After that, we went to Akihabara, an area with a lot of electronics shops. We got lost almost immediately, but we found our way to a bookstore and bought some manga before we got back on the subway to go to Sensō-ji, a large Buddhist Temple. We went and got fortunes, but they were both bad, so we tied them up on the bad fortune rack, I don’t know what it was called. The next day we went to Shibuya and saw the Shibuya crossing, a famous spot surrounded by malls known for letting pedestrians cross through the middle of the intersection at the same time.. We were going to go see if we could take pictures from the top of a building, but you had to pay per picture after you paid to get up there. After we were done checking out nearby shops, we went to the Tokyo Skytree. It was cool seeing so much of Japan from so high up, but since it was pretty cloudy that day we couldn’t see too far out.

The next day my mom wanted to check out the National Museum of Modern Art in Tokyo. They had an exhibit on Takahata Isao, who worked on Grave of the Fireflies, Heidi, Girl of the Alps, and The Tale of the Princess Kaguya, which I enjoyed. Afterwards, we went to the Tokyo Imperial Palace grounds. The gardens there were pretty, but our feet got tired pretty quickly. We were only there for a week, and it was a pretty nice trip. The week went by fast, and I’d love to go back someday.

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Cyrus’s Final Reflection

By Cyrus Johnson

Through Japanese Plus, I learned that I should be a little more open to things. I experienced things I probably wouldn’t have if I were to stay in my comfort zone. Starting even with the application, I had trouble thinking about what to write for the essays. Before then, I hadn’t really thought about what I wanted to talk about, because in school I would just pick topics just to fit the rubric and get a passing grade. After that was the interview. I tend to stay quiet in most situations, especially when around new people. Since the interview was a group interview, I sat through most of it without talking, but towards the end I had to say something. It was kind of unsettling, but I spoke and apparently it was good enough to get into the class.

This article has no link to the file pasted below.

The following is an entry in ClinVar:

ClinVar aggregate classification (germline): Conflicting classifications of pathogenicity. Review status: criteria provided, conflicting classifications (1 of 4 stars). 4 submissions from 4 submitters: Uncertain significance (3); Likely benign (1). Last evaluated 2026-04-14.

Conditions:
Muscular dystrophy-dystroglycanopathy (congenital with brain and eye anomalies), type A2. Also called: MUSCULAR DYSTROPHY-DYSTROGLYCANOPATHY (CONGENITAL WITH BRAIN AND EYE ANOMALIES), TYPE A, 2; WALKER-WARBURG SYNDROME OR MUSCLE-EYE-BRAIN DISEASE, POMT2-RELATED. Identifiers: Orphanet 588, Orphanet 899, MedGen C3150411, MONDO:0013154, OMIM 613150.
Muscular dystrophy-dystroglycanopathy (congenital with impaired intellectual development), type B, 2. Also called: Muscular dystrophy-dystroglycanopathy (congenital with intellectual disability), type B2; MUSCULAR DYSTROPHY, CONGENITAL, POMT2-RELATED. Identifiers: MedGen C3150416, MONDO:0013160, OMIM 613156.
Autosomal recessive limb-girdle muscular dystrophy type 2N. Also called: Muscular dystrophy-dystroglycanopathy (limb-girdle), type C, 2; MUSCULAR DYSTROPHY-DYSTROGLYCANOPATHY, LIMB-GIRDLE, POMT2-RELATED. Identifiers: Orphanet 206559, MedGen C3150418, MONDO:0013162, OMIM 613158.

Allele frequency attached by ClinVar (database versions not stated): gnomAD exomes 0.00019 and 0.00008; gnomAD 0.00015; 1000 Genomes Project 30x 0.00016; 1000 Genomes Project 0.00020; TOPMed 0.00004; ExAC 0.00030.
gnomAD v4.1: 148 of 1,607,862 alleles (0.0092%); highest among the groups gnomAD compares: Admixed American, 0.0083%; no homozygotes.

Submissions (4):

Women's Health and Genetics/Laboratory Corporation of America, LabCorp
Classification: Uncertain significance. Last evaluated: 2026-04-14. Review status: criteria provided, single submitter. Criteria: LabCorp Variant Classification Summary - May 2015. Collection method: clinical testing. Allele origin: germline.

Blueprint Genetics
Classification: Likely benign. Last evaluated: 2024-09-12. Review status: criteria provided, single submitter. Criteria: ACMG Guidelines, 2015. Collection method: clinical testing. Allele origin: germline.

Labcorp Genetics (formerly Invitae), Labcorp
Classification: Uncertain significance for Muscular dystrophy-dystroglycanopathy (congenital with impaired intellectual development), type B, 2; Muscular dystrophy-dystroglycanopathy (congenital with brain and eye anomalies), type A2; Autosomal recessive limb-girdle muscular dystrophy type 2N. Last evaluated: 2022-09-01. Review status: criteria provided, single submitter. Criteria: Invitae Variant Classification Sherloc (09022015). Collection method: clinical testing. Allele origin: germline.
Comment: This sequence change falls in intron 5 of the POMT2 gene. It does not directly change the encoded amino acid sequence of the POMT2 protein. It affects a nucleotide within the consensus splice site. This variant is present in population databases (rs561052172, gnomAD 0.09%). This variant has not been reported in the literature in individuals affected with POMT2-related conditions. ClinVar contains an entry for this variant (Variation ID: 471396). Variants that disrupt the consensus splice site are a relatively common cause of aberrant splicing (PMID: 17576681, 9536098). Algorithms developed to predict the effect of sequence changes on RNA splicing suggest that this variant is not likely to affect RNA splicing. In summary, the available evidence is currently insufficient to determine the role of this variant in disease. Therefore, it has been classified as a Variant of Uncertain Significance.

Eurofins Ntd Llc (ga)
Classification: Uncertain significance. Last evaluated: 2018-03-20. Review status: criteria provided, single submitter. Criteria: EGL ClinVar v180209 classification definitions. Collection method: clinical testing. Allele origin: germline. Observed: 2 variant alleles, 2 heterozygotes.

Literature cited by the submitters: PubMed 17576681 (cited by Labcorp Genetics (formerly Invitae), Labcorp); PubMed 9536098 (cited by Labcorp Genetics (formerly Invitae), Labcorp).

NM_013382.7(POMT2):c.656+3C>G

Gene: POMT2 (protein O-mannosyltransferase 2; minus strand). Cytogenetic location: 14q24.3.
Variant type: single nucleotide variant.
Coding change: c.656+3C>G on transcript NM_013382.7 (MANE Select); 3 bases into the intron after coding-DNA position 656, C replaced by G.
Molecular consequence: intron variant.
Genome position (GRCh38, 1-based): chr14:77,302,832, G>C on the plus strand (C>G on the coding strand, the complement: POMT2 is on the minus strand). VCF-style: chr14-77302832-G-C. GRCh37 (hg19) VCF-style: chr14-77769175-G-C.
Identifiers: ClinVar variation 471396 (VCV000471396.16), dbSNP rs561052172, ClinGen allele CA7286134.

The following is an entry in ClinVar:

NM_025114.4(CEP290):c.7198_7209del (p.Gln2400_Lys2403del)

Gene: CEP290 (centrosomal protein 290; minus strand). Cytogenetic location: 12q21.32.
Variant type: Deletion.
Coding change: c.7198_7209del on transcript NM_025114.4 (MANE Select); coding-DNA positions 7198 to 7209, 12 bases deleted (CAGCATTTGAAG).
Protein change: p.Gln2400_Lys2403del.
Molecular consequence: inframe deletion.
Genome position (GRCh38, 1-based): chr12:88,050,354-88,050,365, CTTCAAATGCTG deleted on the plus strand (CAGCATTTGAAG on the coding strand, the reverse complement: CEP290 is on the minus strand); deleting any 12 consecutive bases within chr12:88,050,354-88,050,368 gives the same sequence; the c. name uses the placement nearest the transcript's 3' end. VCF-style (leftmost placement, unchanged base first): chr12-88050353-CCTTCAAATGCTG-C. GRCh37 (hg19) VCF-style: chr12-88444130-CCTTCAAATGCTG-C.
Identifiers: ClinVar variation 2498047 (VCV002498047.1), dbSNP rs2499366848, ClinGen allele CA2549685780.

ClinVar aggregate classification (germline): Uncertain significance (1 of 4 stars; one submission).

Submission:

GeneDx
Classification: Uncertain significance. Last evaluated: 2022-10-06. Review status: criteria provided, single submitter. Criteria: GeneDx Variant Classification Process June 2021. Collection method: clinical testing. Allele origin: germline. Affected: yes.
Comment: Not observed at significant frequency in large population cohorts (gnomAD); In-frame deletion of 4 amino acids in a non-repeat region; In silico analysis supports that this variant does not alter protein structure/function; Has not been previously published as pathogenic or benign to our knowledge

Then came the actual class. Like I said before, I don’t really talk around new people. But as the class went, I made some pretty good friends. And then came the worst part: the blog writing. Like I said, I didn’t really think about things to write, so picking something “easy” to write about, I wrote about not liking writing blogs. I think it was bad, but Ms. Sally liked it so I guess it was alright… And then, more recently, we went out for lunch at a Japanese restaurant. Normally, I’d be just fine with cereal, and I don’t really eat meat. At the restaurant, I tried the chicken yakisoba, and it was really good! After all of that, and after learning a lot more about Japan, I think I’d be ready for my trip to Japan this summer.

Sharing appreciation

Before winter break, we asked students to take time to express appreciation or recognize the accomplishments of one or two of their Japanese Plus classmates. The results:

Angel: Asa, thanks for always having a smile on your face. It’s really nice talking to you. You make the learning environment brighter.

Maria: I like how Angel tries hard and takes lead of our group. I also appreciate how both Carlos and Luis did the performance the other day alone.

Cyrus: I like hearing Alexx and Theo’s Japanese, because it sounds close to what I’ve heard in media.

Asa: I’m thankful for the encouragement of Lucca for helping me practice and also Che for being the person to help lighten the mood and make me laugh.

Chetachukwu: Carlos is a nice and funny person. It is really helpful and helps me grow educationally. Asa is a funny soul and I like her skirts.